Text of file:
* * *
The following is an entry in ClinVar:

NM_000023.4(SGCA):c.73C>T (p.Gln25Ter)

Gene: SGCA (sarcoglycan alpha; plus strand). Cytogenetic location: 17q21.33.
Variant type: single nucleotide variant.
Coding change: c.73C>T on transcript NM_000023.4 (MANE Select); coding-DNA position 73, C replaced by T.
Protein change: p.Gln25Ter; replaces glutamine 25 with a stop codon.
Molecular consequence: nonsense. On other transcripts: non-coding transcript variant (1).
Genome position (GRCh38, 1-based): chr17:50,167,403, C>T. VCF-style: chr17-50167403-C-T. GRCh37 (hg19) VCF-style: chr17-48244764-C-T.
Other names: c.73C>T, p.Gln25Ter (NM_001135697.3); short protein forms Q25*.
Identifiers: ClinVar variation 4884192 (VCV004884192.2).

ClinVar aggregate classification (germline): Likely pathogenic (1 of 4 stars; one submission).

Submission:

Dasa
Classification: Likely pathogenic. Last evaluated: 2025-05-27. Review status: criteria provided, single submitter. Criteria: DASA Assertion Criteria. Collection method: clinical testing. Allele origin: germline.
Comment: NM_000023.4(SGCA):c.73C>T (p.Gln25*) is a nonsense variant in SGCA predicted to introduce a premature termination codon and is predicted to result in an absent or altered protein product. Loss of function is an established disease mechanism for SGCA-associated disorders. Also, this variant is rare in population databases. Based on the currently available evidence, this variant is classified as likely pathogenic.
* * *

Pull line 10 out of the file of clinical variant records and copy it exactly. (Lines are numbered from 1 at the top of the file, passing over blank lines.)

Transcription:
Identifiers: ClinVar variation 4884192 (VCV004884192.2).